Can I show or stream videos or TV shows in class?

Answer

You may show a film, video, or other cinematographic work in class as long as the work is not an infringing copy, the film or work was legally obtained, and you do not circumvent a digital lock to access the film or work.

TV News Program

Under the Copyright Act, educational institutions (or those acting under their authority) may copy television news programs or news commentaries and play them in class.

YouTube videos (or other videos found on the Internet)

You may perform (play) a work available through the Internet (e.g. YouTube), except under the following circumstances:

  • The work is protected by a digital lock preventing their performance.
  • A clearly visible notice prohibiting educational use is posted on the website or on the work itself.
  • You have reason to believe that the work available on the Internet is in violation of the copyright owner’s rights.

Netflix and iTunes

The agreements for both iTunes and Netflix appear to specify personal use only. Therefore, you cannot show films from either of these services in your class.

Streaming Video Collections Available at RDP

RDP Library has purchased a number of streaming video collections (e.g. NFB and Films on Demand), which can be shown in class without seeking copyright permission.

Access these licensed collections through our subject guides or the library catalogue: OneSearch or the NEOS Catalogue.

In-Class Screening Checklist:

Ensure your screening takes place on the premises of Red Deer Polytechnic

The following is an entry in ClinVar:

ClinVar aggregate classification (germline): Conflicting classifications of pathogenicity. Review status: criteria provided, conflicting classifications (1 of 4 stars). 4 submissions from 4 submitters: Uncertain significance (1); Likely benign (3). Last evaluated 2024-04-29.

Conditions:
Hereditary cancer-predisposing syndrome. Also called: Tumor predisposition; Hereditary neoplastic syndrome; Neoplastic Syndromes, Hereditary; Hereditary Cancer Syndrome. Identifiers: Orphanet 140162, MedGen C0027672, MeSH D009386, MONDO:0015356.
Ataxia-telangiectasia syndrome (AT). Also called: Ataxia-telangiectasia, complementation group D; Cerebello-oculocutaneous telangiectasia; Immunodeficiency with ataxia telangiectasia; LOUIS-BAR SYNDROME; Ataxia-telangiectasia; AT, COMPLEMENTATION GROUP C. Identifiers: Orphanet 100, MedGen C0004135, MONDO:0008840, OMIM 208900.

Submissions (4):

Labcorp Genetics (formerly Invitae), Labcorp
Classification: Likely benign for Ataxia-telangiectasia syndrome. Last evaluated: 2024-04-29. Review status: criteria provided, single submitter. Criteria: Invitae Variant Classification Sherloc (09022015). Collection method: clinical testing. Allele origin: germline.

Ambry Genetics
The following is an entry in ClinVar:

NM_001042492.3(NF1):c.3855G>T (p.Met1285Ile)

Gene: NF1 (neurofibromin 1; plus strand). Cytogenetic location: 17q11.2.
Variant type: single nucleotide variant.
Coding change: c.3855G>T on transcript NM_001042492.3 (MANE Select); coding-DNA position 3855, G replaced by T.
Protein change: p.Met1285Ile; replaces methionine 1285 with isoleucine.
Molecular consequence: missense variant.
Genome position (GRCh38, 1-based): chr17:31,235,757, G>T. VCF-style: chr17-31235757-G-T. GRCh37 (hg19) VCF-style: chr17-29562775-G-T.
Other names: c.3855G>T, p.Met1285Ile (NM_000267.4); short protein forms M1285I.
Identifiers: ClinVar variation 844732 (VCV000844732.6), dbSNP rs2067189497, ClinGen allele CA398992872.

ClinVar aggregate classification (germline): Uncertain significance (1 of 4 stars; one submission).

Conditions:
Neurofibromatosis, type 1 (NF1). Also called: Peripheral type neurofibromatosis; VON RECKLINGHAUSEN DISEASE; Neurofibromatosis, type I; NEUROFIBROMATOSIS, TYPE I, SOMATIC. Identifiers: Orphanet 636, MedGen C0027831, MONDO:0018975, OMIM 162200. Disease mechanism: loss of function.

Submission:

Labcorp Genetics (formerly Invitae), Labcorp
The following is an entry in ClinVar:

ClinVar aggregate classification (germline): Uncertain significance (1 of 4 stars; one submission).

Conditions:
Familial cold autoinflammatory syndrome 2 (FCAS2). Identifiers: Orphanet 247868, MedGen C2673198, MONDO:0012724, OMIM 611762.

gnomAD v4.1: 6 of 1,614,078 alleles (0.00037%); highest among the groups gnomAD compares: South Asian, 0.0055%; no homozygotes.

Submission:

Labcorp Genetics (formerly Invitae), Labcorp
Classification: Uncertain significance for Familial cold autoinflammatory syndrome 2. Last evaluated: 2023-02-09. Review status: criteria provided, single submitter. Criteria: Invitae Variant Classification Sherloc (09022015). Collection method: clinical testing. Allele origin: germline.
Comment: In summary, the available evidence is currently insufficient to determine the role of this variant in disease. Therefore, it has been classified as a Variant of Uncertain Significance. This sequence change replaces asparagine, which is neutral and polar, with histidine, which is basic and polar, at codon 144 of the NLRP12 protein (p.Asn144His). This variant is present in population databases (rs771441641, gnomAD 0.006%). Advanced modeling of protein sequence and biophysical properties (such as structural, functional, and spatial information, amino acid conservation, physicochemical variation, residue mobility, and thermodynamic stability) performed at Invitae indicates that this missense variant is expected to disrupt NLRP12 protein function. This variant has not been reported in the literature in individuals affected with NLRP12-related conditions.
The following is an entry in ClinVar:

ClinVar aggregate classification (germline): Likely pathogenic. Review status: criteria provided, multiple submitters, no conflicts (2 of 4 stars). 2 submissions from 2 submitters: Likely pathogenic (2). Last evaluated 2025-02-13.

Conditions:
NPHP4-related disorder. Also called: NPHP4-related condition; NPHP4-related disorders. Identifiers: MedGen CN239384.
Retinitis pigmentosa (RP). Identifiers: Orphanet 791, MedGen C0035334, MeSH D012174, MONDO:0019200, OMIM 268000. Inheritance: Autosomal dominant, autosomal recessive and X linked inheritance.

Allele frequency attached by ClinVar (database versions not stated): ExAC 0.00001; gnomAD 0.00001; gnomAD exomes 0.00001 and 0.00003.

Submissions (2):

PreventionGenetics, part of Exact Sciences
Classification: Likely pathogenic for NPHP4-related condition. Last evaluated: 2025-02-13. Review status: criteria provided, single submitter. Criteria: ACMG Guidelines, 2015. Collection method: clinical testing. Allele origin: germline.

Ensure the audience consists mainly of students
Ensure the screening is directly related to the curriculum
Ensure the copy you'll be screening is a legally acquired copy
Ensure that no admission is charged

Check our Copyright guide for suggestions on finding copyright-friendly images, videos, and music.

Non-Classroom Related Screening

If you would like to screen a film, video, or other cinematographic work for non-classroom related purposes, you will need to acquire public performance rights (PPR).

Canadian PPR for many feature films and documentaries are managed by Audio Cine Films or Criterion Pictures. If rights for your film are managed by either of these organizations, complete their online form to request a PPR quote. For other films, search online for the film's production company or PPR manager to request screening permission to screen.

For more information about obtaining public performance rights, please contact copyright@rdpolytech.ca


This FAQ is adapted from Dalhousie Libraries Copyright Office (CC BY-SA 4.0) and the University of Lethbridge Library (CC BY 4.0), and is licensed under a Creative Commons Attribution-ShareAlike 4.0 International License.

  • Last Updated Dec 08, 2021
  • Views 48
  • Answered By RDP Library

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